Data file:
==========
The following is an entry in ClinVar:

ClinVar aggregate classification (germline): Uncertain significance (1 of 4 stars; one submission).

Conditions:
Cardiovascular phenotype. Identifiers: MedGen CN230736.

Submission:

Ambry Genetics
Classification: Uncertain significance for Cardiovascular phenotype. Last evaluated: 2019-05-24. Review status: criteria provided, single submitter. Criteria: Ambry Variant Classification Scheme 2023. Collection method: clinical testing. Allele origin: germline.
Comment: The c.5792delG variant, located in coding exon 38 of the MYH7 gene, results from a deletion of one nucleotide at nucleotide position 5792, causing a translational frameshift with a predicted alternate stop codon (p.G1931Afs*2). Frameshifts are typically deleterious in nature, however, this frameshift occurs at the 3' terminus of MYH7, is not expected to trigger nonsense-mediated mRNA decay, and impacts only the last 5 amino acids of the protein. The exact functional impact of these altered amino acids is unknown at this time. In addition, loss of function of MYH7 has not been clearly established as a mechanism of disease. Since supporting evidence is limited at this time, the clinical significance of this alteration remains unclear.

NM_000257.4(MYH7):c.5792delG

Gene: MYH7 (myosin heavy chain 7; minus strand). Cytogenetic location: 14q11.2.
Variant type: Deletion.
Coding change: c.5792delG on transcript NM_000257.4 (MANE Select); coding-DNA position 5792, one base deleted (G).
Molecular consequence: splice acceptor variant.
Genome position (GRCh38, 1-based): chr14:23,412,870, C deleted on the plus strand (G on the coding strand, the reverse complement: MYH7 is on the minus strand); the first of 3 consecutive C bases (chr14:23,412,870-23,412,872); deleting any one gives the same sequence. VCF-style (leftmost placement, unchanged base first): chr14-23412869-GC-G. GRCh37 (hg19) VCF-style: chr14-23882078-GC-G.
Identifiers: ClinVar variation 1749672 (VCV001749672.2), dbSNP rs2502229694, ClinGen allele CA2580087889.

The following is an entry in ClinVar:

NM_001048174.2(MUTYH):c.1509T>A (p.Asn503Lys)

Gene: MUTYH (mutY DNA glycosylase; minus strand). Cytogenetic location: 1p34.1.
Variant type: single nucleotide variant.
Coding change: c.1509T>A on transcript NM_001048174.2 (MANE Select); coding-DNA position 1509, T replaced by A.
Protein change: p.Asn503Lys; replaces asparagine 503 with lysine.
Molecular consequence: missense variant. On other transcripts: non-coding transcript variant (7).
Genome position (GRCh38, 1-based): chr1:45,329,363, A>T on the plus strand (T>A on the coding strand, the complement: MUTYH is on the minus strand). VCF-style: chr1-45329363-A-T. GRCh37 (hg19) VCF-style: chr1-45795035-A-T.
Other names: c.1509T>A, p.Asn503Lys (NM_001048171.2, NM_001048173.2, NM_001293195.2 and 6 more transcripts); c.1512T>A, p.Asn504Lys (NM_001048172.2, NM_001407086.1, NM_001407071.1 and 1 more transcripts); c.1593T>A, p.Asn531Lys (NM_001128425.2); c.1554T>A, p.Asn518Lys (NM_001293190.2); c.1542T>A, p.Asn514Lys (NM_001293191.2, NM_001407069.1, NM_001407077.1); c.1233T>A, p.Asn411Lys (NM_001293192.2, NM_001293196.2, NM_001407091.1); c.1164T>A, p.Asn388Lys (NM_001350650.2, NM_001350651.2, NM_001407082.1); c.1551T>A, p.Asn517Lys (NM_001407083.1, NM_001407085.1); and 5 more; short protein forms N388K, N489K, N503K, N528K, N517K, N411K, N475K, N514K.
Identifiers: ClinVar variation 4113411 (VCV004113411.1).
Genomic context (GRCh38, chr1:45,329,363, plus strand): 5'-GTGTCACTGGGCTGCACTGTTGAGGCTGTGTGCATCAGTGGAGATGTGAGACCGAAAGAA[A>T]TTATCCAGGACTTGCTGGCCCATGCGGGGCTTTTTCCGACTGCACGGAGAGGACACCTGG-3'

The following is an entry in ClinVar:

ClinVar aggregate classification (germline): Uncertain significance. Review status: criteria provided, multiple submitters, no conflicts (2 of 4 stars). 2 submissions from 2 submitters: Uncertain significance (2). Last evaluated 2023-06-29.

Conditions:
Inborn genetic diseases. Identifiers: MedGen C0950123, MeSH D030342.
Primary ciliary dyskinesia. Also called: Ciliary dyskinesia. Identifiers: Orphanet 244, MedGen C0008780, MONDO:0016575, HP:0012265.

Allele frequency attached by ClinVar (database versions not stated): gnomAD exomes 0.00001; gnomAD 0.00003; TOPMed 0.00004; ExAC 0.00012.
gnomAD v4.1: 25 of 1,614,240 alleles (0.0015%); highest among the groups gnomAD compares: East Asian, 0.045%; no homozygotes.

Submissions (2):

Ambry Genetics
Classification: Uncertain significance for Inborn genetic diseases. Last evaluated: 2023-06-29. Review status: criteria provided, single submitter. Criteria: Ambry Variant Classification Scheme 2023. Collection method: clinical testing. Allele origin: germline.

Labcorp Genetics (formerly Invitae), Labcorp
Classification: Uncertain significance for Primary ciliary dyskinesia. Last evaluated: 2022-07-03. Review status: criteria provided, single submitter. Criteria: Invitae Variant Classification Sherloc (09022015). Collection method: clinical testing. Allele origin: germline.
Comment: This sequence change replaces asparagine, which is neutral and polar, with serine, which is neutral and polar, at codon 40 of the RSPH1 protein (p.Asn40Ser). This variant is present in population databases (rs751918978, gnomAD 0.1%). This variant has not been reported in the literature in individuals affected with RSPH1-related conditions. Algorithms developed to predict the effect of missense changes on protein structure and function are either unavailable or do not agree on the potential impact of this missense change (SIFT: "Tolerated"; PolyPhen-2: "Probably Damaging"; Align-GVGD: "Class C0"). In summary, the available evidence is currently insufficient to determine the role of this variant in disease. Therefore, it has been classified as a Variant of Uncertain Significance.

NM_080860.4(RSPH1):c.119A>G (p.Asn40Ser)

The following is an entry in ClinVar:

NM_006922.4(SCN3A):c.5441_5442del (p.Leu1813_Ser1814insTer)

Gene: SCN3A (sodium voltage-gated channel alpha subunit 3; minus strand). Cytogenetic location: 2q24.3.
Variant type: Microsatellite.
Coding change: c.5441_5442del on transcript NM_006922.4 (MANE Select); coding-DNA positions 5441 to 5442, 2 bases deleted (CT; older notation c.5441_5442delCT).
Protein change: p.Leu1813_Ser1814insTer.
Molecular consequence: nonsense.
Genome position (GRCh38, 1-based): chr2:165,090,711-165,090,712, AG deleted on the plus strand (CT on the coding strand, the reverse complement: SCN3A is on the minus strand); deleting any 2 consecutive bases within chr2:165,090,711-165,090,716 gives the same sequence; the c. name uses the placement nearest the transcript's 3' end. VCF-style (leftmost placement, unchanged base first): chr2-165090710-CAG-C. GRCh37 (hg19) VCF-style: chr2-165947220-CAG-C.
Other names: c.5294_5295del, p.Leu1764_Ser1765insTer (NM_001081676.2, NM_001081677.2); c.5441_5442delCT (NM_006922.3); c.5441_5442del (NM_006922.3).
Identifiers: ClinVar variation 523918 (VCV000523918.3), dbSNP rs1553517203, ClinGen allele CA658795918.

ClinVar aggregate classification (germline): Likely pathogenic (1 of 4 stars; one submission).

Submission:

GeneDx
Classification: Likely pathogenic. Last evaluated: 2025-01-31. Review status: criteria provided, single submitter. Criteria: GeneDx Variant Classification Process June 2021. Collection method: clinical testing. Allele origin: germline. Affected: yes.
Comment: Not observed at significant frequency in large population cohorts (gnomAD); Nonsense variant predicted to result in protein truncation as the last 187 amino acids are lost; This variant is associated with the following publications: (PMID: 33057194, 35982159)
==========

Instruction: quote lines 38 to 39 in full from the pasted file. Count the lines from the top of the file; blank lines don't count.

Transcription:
Classification: Uncertain significance for Primary ciliary dyskinesia. Last evaluated: 2022-07-03. Review status: criteria provided, single submitter. Criteria: Invitae Variant Classification Sherloc (09022015). Collection method: clinical testing. Allele origin: germline.
Comment: This sequence change replaces asparagine, which is neutral and polar, with serine, which is neutral and polar, at codon 40 of the RSPH1 protein (p.Asn40Ser). This variant is present in population databases (rs751918978, gnomAD 0.1%). This variant has not been reported in the literature in individuals affected with RSPH1-related conditions. Algorithms developed to predict the effect of missense changes on protein structure and function are either unavailable or do not agree on the potential impact of this missense change (SIFT: "Tolerated"; PolyPhen-2: "Probably Damaging"; Align-GVGD: "Class C0"). In summary, the available evidence is currently insufficient to determine the role of this variant in disease. Therefore, it has been classified as a Variant of Uncertain Significance.